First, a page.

Depending on the type of honey process, the mucilage will either be left on the bean to ferment and dry completely, or the mucilage will be washed from the beans after drying for a period of time in the sun.
Step 6 The washed beans are dried for packaging
If there is any moisture left in the beans, they will be placed back on a concrete patio to continue drying. When they reach a moisture level of around 10-12 percent the drying process is completed and they can be transferred for packaging.
Step 7 The beans are sorted, polished, and packaged
After the beans have dried, they are polished to remove any remaining mucilage. Workers then sort the beans, selecting the best quality beans to be packaged and shipped.
Why Is It Called Honey Processed Coffee?
You might be curious about why they call this coffee honey processed coffee. Before you read anything about this method you might assume there is honey involved in the process. If you’ve read through the steps, you can see there is no honey involved, so why do they call it honey processing?
Interestingly, honey processed coffee has nothing to do with how the coffee is processed or its sweet honey flavor. The mucilage, in Spanish means honey. It’s a sticky glue-like or “honey” substance, and where honey processing gets its name.
Honey processed coffee originated in Costa Rica. As farmers started working on methods to cut down on the large amount of water needed for washed coffee, they discovered a new way to process coffee. This is why it’s called honey processing and not semi-washed coffee, which is a similar method but doesn’t leave the “honey” on the bean during drying. Had honey processing originated in a different part of the world, it might have an entirely different name.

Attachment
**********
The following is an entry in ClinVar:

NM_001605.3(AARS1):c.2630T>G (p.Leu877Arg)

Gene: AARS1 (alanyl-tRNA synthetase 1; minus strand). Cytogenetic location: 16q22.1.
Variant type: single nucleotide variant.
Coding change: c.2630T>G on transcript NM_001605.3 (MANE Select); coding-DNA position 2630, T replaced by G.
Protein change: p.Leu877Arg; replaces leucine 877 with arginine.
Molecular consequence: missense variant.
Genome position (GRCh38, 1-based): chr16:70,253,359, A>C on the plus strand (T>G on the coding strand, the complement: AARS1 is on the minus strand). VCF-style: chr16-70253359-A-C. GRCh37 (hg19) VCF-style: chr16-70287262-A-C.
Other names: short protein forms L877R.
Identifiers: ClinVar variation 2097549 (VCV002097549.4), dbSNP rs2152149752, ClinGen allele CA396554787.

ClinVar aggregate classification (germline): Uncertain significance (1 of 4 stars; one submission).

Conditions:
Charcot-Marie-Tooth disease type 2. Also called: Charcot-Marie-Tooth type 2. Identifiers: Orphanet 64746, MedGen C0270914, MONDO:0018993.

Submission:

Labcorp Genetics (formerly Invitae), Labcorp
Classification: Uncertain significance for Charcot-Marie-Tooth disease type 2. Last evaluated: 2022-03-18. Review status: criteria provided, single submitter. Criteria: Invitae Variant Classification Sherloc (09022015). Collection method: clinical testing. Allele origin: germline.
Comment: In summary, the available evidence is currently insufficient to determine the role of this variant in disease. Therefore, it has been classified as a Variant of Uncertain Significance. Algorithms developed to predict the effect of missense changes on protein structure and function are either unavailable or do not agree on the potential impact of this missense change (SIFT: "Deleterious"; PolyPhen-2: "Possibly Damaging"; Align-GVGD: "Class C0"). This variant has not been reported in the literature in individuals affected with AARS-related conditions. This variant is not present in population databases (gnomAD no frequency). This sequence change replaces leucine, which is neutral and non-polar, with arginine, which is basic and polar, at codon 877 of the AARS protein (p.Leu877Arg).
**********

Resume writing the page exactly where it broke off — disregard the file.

Types of Honey Processed Coffee
Although you might think, honey processing came about to create new specialized coffee, in reality, it was developed to reduce water consumption in the countries that produce it. However, as they started experimenting, they discovered that by leaving varying degrees of mucilage on the beans, they could produce coffees with unique, and interesting flavors.
As a general rule, there are four types of honey processed coffees, each determined by the level of mucilage left on the beans during the drying process. White honey, yellow honey, red honey, and black honey are the names referred to based on the amount of mucilage, or honey, left on the bean.